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Choosing the right in-vehicle surveillance system

By Johnson Yang

Mobile technology is taking video surveillance to new frontiers, and challenging professional applications are demanding new technology requirements, from enhanced durability, to wireless connectivity and improved onboard power management.

With all of these advancements to consider, what is the right system for your bus and what features or technology should be considered? Before moving forward, we see everything going back to the basic principle of: What is the purpose of installing video surveillance on board? After that question is answered, it should lead to one simple question: How much budget should we commit? After these basic questions are answered, below are four of the next areas to consider when choosing the right in-vehicle surveillance system:

Number of cameras

This is easier to deal with. The purpose of installing cameras on board is for a bus manager to consider what should be seen. Normally four to eight cameras for a large 40-foot bus should be efficient: one pointing toward traffic, another facing the driver and the front door, and one to watch the back door. Additionally, a couple of cameras for the cabin and a surveillance camera installed outside can also be used as backup cameras. Bus managers can also consider cameras outside for each side of the rear mirror. This kind of camera setup provides the bus driver and management with “blind-spot free” vision.

Technology with anti-vibration mechanisms, like this Mobile VX-C540, make video storage more secure and able to handle all kinds of road conditions.

Technology with anti-vibration mechanisms, like this Mobile VX-C540, make video storage more secure and able to handle all kinds of road conditions.

Ruggedized ready

Hard disk drives have been widely used in every data storage application, and it is the same with surveillance video recorders. The spindle type of disc is delicate though, and may get damaged on a bus without proper protection. An anti-vibration mechanism would make the video storage more secure and able to handle all kinds of road conditions. Solid State Drive (SSD) is another nice way to store video; however, the smaller capacity with higher price makes this option less desirable.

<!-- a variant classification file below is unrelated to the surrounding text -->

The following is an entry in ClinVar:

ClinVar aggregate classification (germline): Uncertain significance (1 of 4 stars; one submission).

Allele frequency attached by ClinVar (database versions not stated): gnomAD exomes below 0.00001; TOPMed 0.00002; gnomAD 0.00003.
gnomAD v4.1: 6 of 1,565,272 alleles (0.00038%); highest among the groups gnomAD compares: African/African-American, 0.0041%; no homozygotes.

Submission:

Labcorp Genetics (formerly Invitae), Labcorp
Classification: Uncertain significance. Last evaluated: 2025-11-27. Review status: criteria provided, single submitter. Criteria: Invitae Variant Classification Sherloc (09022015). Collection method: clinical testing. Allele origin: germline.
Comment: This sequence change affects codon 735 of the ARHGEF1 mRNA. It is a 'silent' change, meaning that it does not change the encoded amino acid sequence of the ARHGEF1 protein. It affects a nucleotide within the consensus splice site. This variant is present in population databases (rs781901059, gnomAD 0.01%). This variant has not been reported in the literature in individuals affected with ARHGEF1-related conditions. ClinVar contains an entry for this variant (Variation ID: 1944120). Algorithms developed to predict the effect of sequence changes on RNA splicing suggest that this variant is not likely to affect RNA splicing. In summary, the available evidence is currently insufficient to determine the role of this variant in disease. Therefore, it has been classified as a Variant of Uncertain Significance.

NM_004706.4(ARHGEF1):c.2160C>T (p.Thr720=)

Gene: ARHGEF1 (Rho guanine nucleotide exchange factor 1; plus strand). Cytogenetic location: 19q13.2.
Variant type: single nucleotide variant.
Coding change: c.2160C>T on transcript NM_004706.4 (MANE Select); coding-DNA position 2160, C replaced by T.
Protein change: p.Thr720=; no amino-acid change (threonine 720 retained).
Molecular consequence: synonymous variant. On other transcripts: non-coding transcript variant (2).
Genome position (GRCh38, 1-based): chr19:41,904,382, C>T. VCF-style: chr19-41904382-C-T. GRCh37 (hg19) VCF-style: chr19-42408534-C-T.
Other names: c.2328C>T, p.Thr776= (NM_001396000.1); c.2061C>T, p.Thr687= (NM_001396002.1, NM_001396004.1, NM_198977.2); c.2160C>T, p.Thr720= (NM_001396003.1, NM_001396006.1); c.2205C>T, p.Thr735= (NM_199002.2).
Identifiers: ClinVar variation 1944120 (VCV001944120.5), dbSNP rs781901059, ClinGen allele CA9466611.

In addition to having anti-vibration design, the recording system must have temperature control for both heating and cooling adjustment. This keeps the system running in different weather conditions, especially when the system is installed in a hidden or non-air conditioned compartment.

Interaction

Wireless networks for cell phones are now in the fourth generation (4G) and that provides wider bandwidth with faster data transfer speed. This creates a better environment for video transmission, especially for on-the-road situations. An onboard video surveillance system with 4G provides a connection tunnel between the vehicle and the fleet operator, allowing the driver to have the ability to report any unusual situations in real time so the operator can take immediate action when needed.

For example, when a potential threat occurs, the driver is able to contact the fleet operator via a silent panic button. To achieve this, the system with General Purpose Input and Output (GPIO) control will be needed. Fleet operators can also communicate with the driver to identify the incident through two-way audio, if this is also important to the operation.

These actions cannot be done without a 4G network. Of course, the cost of a monthly data plan (with reasonable bandwidth) needs to be taken into account.

Backup and maintenance

When the bus returns from a route full of video recordings, fleet managers often like to move these assets to another place even though they’re secure on the system’s hard drive disk. However, backup to a server would be best.

In the past, staff simply grabbed the hard disk drive and gave it to IT personnel to do the backup work. This may seem simple enough, but don’t forget the backup job has not started yet and staff still rely on IT personnel to finish the process. Therefore, a system with Wi-Fi is more automatic and will reduce the labor required.

When uploading videos, the system still needs power to complete the work, which means it uses the battery when the vehicle’s engine is off until the backup job is completed. Without good power management (and lower power consumption), the battery will drain fast and the bus may not start the next day.

System maintenance or any updates can be troublesome and labor intensive. Software that can do all-in-one batch processing while utilizing Wi-Fi can definitely save labor and possibly overtime work. Maintenance is always a huge cost that is often overlooked, and this work will need to be performed regularly to keep the system working properly.

No matter what you choose, an onboard video surveillance system should meet all the challenges and get the job done. Protecting the bus driver and the passengers is the top priority for bus management. With the right video surveillance system, it keeps an eye on everyone and every aspect of the bus by making it more efficient while on the road.

Johnson Yang is the vice president of sales at Plustek Security in Southern California. Plustek Security is a manufacturer of ruggedized, high quality mobile surveillance products. To learn more, visit www.plusteksecurity.com .

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Posted by on Jun 5 2015. Filed under Features, Technology. You can follow any responses to this entry through the RSS 2.0. You can leave a response or trackback to this entry

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